HARTFORD, CONNECTICUT – Former Yale basketball captain Jack Montague was expelled over a sexual assault allegation and plans to sue the school, his attorney said Monday.
Attorney Max Stern issued a statement saying Montague had a relationship with the woman. He said the dispute is about the last of four sexual encounters, occurring in October 2014.
The lawyer said the woman claims she didn’t consent to the sex but Montague said she did and also asserts she later came back to his room to spend the night.
Stern said a Title IX official filed a complaint on the woman’s behalf on Nov. 18, a university panel ruled against him and the provost upheld that ruling. Montague was expelled on Feb. 10.
Stern said Montague participated in the hearing process.
Stern called the decision “arbitrary and excessive by any rational measure” and believes Montague was made a “whipping boy” following a report on sexual assault by the Association of American Universities.
That report detailed a survey of Yale students and estimated 25.2 percent of undergraduates had experienced at least one incident that “does not meet Yale’s standard for consent” and 18.1 percent had experienced an incident that involved “force or incapacitation.”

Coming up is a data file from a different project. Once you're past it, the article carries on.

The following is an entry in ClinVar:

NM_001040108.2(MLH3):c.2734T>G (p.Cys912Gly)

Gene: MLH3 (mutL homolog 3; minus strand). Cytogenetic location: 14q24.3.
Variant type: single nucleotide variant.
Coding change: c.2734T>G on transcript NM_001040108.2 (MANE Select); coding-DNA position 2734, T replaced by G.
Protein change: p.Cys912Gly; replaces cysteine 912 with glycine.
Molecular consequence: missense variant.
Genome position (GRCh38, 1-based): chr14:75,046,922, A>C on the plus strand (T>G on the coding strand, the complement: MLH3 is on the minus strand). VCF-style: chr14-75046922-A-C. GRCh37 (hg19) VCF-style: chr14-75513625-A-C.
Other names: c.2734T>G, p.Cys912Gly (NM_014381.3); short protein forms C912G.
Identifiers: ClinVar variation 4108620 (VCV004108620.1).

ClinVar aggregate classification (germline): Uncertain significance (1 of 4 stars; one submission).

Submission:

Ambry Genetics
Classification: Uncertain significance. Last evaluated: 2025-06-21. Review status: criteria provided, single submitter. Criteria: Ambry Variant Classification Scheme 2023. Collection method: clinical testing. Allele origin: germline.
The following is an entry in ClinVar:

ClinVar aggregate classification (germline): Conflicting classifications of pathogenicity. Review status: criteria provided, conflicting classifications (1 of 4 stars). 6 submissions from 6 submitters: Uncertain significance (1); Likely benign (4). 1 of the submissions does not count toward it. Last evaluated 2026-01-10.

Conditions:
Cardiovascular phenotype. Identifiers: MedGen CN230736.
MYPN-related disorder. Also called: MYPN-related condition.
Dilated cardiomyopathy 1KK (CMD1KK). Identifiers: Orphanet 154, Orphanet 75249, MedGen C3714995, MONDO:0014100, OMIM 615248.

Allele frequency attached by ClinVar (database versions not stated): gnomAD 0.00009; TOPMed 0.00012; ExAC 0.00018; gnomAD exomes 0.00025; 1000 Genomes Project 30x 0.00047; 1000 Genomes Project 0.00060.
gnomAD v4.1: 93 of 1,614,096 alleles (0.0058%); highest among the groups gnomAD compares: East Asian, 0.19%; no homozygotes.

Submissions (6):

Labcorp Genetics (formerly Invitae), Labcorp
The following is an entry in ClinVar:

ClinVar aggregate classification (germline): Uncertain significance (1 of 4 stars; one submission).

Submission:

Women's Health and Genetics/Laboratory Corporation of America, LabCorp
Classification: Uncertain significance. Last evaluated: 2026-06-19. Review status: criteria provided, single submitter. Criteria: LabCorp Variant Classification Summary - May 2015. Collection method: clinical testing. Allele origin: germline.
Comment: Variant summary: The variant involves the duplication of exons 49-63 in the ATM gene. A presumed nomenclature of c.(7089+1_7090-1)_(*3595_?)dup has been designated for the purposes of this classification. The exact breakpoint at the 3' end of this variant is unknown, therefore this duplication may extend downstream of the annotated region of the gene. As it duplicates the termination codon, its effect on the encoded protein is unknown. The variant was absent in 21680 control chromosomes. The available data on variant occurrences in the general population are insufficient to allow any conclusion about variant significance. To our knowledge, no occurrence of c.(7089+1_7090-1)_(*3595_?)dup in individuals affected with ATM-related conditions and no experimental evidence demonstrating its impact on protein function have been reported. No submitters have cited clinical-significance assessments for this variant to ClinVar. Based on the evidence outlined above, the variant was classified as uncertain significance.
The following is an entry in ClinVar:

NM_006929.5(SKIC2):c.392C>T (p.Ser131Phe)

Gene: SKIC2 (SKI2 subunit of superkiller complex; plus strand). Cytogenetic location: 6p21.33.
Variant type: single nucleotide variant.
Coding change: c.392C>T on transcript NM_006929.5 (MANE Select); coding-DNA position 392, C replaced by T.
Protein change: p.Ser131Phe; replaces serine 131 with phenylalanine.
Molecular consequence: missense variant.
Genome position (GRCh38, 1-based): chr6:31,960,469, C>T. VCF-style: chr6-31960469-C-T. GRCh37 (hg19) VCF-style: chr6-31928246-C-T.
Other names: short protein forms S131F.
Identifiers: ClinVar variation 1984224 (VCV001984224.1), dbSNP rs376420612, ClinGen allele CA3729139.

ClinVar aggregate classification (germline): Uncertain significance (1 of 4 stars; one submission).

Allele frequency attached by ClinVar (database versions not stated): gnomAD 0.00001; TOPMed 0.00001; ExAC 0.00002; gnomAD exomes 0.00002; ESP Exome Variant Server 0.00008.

“Yale has been oblivious to the catastrophic and irreparable damage resulting from these allegations and determinations,” Stern said. “The expulsion not only deprives Jack of the degree which he was only three months short of earning, but has simultaneously destroyed both his educational and basketball careers.”
Yale declined to comment on Montague’s case, but said its process for investigation allegations of sexual assault is thorough and fair.
In 2012, Yale settled resolved a federal complaint over its responses to sexual assaults on campus and set up a system to better handle complaints.
That system, in which complaints are resolved by a university committee, includes strict confidentiality requirements.
Expulsion at Yale requires a threshold of “preponderance of the evidence” for establishing wrongdoing, lower than any criminal case.